“But that was a nice experience to have,” Walsh said, “because we shed light on the human toll that this was taking — of bad company decisions, of an over-inflated economy and of an economic collapse and what that does to people and how it affects their lives.”

After nearly four years, he moved on to the now-defunct Rocky Mountain News, which took his business reporting to the next level. As Walsh covered United Airlines’ three-year period of bankruptcy in the 2000s, he looked around and saw another industry collapsing: his own.

“I realized the dream and the goal of working for The New York Times crumbled because I saw where the media was going,” Walsh said. “Basically since I had entered in 2000, it was a story of layoffs and cutbacks and newspapers closing and not being able to adapt to the internet.”

Seeking new opportunities, Walsh enrolled in Regis University in 2009 to receive an MBA as a “backup plan.”

In 2012, MJBiz was positioning itself to become the go-to business source for weed, and Walsh said all that stood in their way was the social stigma around cannabis. When they set out to host their first MJBizCon, a massive trade event that has since grown to nearly 1,300 exhibitors in 2021, they were barely able to find a willing venue “later in the process.”

“I wore a suit and tie,” Walsh said, implying that some attendees might have assumed him to be a deep-cover FBI agent. “The industry was not used to that. … But what we were trying to do is say, ‘Hey, this is a real business, and if you’re going to survive and compete in the long term, you have to treat it like a real business.’”

Though the first event had only 30 exhibitors, it was deemed a massive success. After Colorado and Washington legalized recreational cannabis, their next event had to scale up, but the only Seattle venue that would take them was a racetrack, Walsh said. As the years went on, the convention found its new permanent home in the Las Vegas Convention Center.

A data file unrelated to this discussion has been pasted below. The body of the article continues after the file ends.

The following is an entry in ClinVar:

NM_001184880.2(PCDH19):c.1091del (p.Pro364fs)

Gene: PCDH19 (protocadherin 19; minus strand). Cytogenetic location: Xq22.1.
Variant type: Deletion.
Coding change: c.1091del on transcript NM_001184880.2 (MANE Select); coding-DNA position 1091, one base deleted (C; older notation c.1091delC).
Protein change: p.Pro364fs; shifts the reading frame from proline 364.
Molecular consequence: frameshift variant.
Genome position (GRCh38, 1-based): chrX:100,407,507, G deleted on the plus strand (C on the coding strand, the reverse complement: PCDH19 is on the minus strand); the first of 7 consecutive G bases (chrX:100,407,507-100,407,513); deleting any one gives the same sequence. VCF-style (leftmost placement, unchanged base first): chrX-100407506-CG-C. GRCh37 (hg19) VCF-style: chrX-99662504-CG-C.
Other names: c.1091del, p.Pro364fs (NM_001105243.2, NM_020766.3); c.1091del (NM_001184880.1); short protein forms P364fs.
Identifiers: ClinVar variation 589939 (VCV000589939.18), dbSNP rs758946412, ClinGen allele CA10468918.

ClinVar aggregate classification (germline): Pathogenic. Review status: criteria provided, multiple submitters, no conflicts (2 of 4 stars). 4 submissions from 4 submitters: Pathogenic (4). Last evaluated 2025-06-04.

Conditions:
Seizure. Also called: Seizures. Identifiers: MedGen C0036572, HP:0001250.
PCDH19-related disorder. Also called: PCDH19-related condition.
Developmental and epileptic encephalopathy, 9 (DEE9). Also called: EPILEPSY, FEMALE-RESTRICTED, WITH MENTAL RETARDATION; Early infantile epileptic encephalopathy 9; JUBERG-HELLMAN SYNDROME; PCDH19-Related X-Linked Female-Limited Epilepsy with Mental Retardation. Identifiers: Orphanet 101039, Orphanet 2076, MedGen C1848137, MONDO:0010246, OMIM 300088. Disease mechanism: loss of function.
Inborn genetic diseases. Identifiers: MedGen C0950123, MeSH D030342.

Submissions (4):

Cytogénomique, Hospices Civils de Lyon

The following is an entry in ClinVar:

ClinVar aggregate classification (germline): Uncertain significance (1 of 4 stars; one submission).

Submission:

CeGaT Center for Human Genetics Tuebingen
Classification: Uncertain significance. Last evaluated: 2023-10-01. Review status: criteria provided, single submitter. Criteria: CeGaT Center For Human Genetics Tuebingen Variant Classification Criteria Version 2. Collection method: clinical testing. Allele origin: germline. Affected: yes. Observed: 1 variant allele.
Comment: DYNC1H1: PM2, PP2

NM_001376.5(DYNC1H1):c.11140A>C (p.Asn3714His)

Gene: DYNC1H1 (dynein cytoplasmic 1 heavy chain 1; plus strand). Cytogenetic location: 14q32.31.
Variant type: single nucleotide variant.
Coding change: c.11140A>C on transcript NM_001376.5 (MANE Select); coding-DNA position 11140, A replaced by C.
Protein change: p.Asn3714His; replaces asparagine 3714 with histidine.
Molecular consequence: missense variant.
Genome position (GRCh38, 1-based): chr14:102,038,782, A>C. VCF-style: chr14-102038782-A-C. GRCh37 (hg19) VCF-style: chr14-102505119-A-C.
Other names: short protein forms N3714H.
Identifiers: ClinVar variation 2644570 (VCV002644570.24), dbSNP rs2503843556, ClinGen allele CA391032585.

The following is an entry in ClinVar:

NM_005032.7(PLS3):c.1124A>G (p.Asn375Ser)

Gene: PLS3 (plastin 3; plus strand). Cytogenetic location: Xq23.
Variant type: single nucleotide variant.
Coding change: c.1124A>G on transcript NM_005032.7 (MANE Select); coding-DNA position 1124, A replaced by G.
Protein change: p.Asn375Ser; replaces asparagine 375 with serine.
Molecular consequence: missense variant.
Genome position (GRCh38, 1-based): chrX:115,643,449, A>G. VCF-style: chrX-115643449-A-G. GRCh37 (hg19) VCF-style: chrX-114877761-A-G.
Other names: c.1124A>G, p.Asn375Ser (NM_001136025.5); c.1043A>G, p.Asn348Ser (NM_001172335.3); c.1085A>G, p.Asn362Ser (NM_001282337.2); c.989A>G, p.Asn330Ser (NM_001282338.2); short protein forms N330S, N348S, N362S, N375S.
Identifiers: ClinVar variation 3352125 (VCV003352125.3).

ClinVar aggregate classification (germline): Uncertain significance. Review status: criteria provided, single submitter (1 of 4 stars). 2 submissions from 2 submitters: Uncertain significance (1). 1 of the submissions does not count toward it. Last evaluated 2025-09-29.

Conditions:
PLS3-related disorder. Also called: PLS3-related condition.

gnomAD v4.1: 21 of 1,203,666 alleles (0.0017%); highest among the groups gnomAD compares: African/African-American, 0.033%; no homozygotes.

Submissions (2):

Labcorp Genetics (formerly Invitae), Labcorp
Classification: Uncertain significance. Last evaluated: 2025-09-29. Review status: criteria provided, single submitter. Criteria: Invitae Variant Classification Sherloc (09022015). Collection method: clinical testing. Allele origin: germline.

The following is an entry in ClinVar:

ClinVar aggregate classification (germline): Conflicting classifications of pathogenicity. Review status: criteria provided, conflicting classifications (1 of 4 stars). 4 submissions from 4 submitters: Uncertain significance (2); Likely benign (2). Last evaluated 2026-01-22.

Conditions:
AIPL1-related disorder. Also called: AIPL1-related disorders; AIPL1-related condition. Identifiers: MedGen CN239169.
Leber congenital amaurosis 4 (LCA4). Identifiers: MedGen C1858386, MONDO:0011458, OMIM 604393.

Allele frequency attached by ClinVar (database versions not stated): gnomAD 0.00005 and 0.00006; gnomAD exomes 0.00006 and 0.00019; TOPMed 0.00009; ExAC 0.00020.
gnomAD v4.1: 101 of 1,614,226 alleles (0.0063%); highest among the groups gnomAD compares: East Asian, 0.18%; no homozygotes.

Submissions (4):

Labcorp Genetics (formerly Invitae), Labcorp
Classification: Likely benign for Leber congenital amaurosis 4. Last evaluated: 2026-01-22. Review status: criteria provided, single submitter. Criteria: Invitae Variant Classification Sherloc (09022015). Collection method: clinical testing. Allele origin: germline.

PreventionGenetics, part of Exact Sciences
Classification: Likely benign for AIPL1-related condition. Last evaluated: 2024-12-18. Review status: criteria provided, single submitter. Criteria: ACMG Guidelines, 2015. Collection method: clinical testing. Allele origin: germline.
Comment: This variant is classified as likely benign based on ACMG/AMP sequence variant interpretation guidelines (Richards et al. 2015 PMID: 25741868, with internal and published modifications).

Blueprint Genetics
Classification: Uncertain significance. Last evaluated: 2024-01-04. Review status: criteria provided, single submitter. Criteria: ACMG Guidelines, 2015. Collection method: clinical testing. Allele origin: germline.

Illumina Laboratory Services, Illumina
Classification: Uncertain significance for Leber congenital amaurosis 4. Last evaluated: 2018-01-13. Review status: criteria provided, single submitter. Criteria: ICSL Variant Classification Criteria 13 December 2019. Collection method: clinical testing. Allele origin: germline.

“Those first ones were fun,” Walsh said. “If you think back to the genesis of any industry and the stories you hear or the movies you watch about some of these other industries that go through this, it was like that, you know. They were fun times. They were crazy times.”

Walsh took over as CEO of MJBiz in January 2020. Because so much of their revenue comes from in-person events, 2020 was a “trial by fire” for the new chief executive, Walsh said.

“I was downsizing and furloughing people,” Walsh said. “We’d never had to do that; we were always hiring, and here I was having to let people go. It was a very brutal year.”

As the world started to open back up, co-founders Farrington and Holland increasingly fielded offers to purchase the business and realized the time had come.

“Previously, there was a lot of private equity and a lot of venture capital … but not somebody who really understood the model and understood the market,” Farrington said on “Seed to CEO.” “While the check ended up being phenomenal, and we’re thrilled with that for everybody’s sake, we also truly feel that Emerald is a great home for MJBiz.”

Emerald, formerly Emerald Expositions or Emerald X, is essentially a convention of conventions: They acquire and run trade shows and publications from disparate sectors of the economy, and they facilitate networking and commingling among their brands. If you’ve been to the National Pavement Expo, the Campus Safety Conference or the International Pizza Expo, you’ve been to an Emerald X event. 

Though they are primarily a live events company, they now own all of MJBiz’s publications, including MJBizDaily and MJBiz Magazine.

“Tying in that content and insight to the event furthers the must-attend nature of the annual trade show,” Emerald CFO David Doft said in an interview with Bloomberg

Walsh said he also thought the credibility MJBiz had built up with readers and industry stakeholders was a large part of what interested Emerald.

Walsh will remain on as CEO for the foreseeable future. As someone who started as a reporter and ended as the CEO of a major subsidiary of a major company, he carries a unique perspective on individual career paths.

“This is what I think is interesting for anyone in college in any degree or program: You never know where your life’s gonna take you,” Walsh said. “And so you always have to be open to new opportunities and not just set that path … because life will throw you in different directions, and if you’re open to it and you explore opportunities, you could end up in a way better place than you’d ever dreamed of. And I think that happened to me along the way.”

Reach Hayden Hawley at or on Twitter @hateonhawley.